3. Al-Baghdadi Had His Own Family by the Time He Went to University

According to BBC, al-Baghdadi has multiple college degrees in Islamic and Koranic studies. They are a bachelor’s degree from the University of Baghdad in 1996 and a Master’s in 1999 and PhD in 2007 from Iraq’s Saddam University.

During graduate school he lived in the Tobchi neighborhood of Baghdad, BBC reported, where he taught “Koranic recitation” to children at a neighborhood mosque and played football. It was when he was in college that he joined the Muslim Brotherhood at the urging of an uncle, and “embraced Salafist jihadism,” according to BBC.

Al Monitor reports that Baghdadi had his own family by the time he was studying at university. “He wasn’t alone, he had a family with him. The guy seemed very normal, and yes I do remember him very well,” a man who knew him told Al Monitor, which added that al-Baghdadi had “sons, daughters, brothers and wife.”

Another man told the site that Baghdadi lived a normal life then: “Sheikh Ibrahim [Baghdadi] was someone very normal, someone like you. He didn’t have any complexities in his life, and we used to play football [soccer] here,” as he pointed to an empty piece of land next to the mosque. “He was obsessed with scoring goals; he would become nervous if he didn’t.” Amjad added, “When the US invaded Iraq he decided to take up arms and fight — he changed a lot after that.”

According to CounterExtremism, al-Baghdadi has tried very hard to keep his identity under wraps. Before ISIS became a force in 2014, the site reports, only two photos of Baghdadi were known to exist, and he was often masked after that.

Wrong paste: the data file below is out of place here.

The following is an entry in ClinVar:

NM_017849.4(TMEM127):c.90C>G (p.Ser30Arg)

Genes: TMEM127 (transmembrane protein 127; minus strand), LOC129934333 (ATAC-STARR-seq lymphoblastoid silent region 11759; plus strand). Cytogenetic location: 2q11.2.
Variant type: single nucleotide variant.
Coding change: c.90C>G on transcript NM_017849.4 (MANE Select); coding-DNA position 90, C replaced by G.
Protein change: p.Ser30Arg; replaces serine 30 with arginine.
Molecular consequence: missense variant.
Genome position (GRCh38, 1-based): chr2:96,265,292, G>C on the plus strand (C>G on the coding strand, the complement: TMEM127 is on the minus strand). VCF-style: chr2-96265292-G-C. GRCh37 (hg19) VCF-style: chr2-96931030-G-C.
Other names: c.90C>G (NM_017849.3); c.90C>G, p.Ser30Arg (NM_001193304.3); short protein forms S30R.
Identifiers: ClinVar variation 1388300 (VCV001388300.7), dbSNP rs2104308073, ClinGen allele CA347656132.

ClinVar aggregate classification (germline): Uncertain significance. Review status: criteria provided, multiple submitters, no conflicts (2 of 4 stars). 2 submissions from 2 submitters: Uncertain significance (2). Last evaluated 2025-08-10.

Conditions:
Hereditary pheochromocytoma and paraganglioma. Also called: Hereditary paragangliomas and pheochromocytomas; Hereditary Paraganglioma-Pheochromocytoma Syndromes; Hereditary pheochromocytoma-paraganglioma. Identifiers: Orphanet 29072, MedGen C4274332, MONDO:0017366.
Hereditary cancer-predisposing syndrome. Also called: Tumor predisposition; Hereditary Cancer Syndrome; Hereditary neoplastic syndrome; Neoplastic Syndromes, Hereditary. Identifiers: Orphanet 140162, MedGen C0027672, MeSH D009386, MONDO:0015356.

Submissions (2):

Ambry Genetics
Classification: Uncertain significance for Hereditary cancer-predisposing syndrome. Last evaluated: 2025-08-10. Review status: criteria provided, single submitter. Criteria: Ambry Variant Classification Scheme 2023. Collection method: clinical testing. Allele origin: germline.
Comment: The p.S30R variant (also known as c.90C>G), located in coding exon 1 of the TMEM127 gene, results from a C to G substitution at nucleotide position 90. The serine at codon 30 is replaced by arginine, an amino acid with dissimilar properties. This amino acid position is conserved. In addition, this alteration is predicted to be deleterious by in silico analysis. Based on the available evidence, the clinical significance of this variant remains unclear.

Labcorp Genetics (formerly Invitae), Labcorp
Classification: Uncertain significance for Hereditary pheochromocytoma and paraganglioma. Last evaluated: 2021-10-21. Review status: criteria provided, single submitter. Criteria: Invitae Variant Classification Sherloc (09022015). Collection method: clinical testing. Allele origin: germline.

This earned him the moniker “invisible sheikh.”

In 2014, though, he did give a speech from the pulpit of Mosul’s Great Mosque, the site reports.

According to NBC News, he was once held in a U.S. Detention Camp called Camp Bucca in Iraq, where he was remembered as “savvy.” The television network reported that he was “active in Fallujah in the early 2000s,” commanding only up to 100 fighters, and was detained in 2005. Four years later, he was turned over to Iraqi officials and commented, “I’ll see you guys in New York,” NBC reported. It’s believed that the United States’ invasion of Iraq radicalized him.

4. Baghdadi Had at Least Three Wives & Seven Children; One of His Purported Wives Described Him as an ‘Ideal Father’

As of 2015, the Al Monitor article reported that “Baghdadi is married to two women who gave birth to his six children.” Since that article CNN reported on a third wife and seventh child.

His first wife is named Asma Fawzi Mohammed al-Kubeisi and she is his first cousin, the site reports, adding that the militant leader had these children with her: Huzaifa, Omaima, Yaman, Hasan and Fatima.

Baghdadi also has a second wife named Israa Rajab Mahal al-Qaisi, the site reported, and she is the mother of son Ali. It’s not clear whether the wives were living with him, however.

According to CNN, Saja al-Dulaimi told Sweden’s Expressen TV that she was also married to Abu Bakr al-Baghdadi and had a daughter with him. “I married a normal person, a university lecturer,” she said of the 2008 union. “He was a family man.”

She added that he already had another wife then and stated, “He went to work and came home to his family. He was great. He was the children’s ideal father. The way he was with children … he was a teacher — you know how teachers are. He knew how to deal with children, better than how to deal with the mother.”

5. Baghdadi Has Three Brothers Who Don’t All Agree With His Views

According to Al Monitor, Baghdadi also has three brothers named Shamsi, Jomaa and Ahmad.